[13] Russia stands to gain from this potential strategic trend as it would weaken the E.U. as an institution, mitigate Russia’s strategic vulnerability to energy markets in Europe, and diminish the collective defense afforded by the E.U. that seemed to be encroaching its periphery.

[14] NIC, Global Trends 2030: Alternative Worlds and U.K. MOD FOE 2035.

[15] NIC, Global Trends 2030: Alternative Worlds, p. 29, and U.S. Army Special Operations Command (USASOC), Army Special Operations Forces 2022: Future Operating Environment, 2012, p. 17.

[16] The concept UC3 (Urban, Crowded, Connected, Coastal) comes from David Kilcullen’s Out of the Mountains: The Coming Age of Urban Guerillas, (2013) with the specific term coined by Dr. Russ Burgos. However, since that publication, several other “C’s” have described this environment including: contested, conflict-prone, complex, crowded.

[17] NIC, Global Trends 2030: Alternative Worlds

[18] “Human Factor Considerations for Undergrounds in Insurgencies,” found in Assessing Revolutionary and Insurgency Strategies, USASOC, 2013.

[19] NIC, Global Trends 2030: Alternative Worlds

[20] A glimmer of this shifting landscape emerged in the stalemate between Apple, Inc. and the U.S. Federal Bureau of Investigations over the request to hack into an Apple iPhone to aid in a federal terrorism investigation, a contest that Apple won but only after an organ of the state – the judiciary – legitimized its claims.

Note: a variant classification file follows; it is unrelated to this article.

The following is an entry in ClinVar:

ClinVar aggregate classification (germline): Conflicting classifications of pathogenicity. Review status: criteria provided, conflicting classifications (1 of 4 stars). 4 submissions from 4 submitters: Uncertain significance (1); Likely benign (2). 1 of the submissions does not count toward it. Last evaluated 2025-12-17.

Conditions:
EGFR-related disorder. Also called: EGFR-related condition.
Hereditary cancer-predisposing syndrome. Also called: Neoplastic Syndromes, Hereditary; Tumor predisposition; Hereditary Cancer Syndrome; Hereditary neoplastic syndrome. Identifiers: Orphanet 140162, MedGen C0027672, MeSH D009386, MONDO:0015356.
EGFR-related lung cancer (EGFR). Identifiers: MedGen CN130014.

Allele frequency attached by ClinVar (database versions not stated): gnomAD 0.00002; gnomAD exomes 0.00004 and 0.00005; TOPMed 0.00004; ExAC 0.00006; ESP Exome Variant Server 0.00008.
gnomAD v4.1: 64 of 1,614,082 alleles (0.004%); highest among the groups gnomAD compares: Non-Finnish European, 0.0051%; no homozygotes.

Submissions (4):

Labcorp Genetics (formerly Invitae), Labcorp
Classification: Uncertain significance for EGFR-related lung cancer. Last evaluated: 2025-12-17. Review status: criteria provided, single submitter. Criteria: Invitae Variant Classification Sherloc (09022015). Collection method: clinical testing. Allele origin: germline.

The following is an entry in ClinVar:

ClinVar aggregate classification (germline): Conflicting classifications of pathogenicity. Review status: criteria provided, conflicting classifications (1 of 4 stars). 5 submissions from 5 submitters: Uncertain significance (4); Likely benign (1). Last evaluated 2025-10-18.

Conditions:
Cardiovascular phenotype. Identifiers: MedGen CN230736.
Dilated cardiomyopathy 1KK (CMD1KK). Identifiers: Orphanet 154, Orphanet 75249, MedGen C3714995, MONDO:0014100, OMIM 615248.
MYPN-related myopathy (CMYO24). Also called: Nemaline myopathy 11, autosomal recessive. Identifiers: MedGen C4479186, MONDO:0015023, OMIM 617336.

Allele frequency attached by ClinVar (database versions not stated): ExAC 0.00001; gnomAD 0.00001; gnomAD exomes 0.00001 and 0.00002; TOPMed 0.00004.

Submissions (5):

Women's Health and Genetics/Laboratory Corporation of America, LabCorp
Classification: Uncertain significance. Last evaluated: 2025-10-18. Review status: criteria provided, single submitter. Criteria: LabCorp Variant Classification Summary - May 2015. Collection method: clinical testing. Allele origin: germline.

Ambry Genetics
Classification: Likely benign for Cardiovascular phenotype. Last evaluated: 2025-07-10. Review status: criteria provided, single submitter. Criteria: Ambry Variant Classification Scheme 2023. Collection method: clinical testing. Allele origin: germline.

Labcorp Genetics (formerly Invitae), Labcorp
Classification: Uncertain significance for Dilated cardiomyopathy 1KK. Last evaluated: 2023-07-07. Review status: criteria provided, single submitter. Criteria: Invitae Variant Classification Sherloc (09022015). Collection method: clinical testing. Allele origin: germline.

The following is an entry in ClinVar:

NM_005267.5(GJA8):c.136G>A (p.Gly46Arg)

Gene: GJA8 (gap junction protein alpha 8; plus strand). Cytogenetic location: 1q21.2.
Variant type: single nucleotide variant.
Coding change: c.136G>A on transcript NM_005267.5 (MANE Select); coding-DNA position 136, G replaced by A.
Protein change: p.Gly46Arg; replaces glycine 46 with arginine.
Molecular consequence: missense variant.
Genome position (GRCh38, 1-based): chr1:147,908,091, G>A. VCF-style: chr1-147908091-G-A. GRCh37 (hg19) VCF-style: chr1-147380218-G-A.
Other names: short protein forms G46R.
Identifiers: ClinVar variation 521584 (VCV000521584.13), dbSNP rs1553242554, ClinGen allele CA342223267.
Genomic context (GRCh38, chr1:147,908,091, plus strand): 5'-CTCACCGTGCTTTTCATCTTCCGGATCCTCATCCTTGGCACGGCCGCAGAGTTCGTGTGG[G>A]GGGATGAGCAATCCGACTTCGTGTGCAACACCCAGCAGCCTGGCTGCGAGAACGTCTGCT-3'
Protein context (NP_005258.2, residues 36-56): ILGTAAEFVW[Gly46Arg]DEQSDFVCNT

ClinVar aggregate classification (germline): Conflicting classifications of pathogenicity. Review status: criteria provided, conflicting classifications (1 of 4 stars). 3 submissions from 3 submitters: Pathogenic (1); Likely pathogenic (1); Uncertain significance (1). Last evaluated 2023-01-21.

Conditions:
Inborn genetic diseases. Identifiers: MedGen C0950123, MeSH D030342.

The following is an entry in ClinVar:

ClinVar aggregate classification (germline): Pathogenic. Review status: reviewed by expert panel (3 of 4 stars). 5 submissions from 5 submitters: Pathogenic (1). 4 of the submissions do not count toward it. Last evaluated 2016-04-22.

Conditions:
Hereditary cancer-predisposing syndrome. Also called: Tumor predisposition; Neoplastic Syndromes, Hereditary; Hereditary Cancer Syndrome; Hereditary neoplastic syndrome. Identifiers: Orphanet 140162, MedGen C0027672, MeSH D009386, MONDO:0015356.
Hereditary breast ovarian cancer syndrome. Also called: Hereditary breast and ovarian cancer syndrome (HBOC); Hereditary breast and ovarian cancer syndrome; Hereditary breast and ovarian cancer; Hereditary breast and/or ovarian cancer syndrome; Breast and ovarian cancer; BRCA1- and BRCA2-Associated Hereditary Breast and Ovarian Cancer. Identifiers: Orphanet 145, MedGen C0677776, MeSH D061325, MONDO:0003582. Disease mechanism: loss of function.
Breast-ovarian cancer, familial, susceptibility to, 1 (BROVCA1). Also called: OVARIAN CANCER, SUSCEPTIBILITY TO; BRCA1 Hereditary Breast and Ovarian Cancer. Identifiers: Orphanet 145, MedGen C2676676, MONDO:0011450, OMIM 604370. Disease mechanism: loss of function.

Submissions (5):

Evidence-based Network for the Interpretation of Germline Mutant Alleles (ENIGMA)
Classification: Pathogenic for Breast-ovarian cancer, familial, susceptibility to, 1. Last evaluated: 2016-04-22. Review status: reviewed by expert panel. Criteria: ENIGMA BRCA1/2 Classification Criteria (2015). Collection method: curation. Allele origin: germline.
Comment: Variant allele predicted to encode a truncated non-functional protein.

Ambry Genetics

[21] U.K. MOD FOE 2035, p. 13.

[22] Ibid.

[23] This remains a challenge for any bureaucratized, hierarchical organization with longstanding traditions to guide decision-making. However, attracting “out of the box” thinkers will be necessary to achieve these goals.

[24] U.K. MOD FOE 2035, quote from General Ray Odierno U.S. ARMY

[25] USASOC, “Comprehensive Deterrence,” Whitepaper, Apr 2016.

[26] Joint Chiefs of Staff, J-7, Planner’s Handbook for Operational Design (Suffolk: Joint and Coalition Warfighting, 2011) and USASOC, Planner’s Handbook for SOF Operational Design, version 1.9 (Fort Bragg: USASOC HQ, 2013).

[27] The model for Allied Military Government and OSS during and after World War II show the correlative and complementary role both conventional and special operations forces can play in this future.

[28] USASOC White Papers discuss Maneuver in the Cognitive Space, Maneuver in the Narrative Space, and Cyberwarfare.


Categories: Mad Scientist

About the Author(s)

Ms. Kimberly Amerson is a career Intelligence Analyst, assigned as the Strategic Intelligence Planner within the DCS, G5 United States Special Operations Command Headquarters. She served as an Intelligence Officer in the United States Air Force and deployed in support of Operation Enduring Freedom and Operation Iraqi Freedom. She has a B.S. from New York University in Political Science, a M.A. from American Military University in Strategic Intelligence and a post-graduate certificate in Counterterrorism.

Dr. Spencer B. Meredith III is a professor of national security strategy at the National Defense University. With expertise on Russia, Eastern Europe and the Middle East, he advises several Joint Staff, SOCOM and interagency efforts on SOF in great power competition. The views expressed are the author’s and do not reflect official NDU, DOD, or USG positions.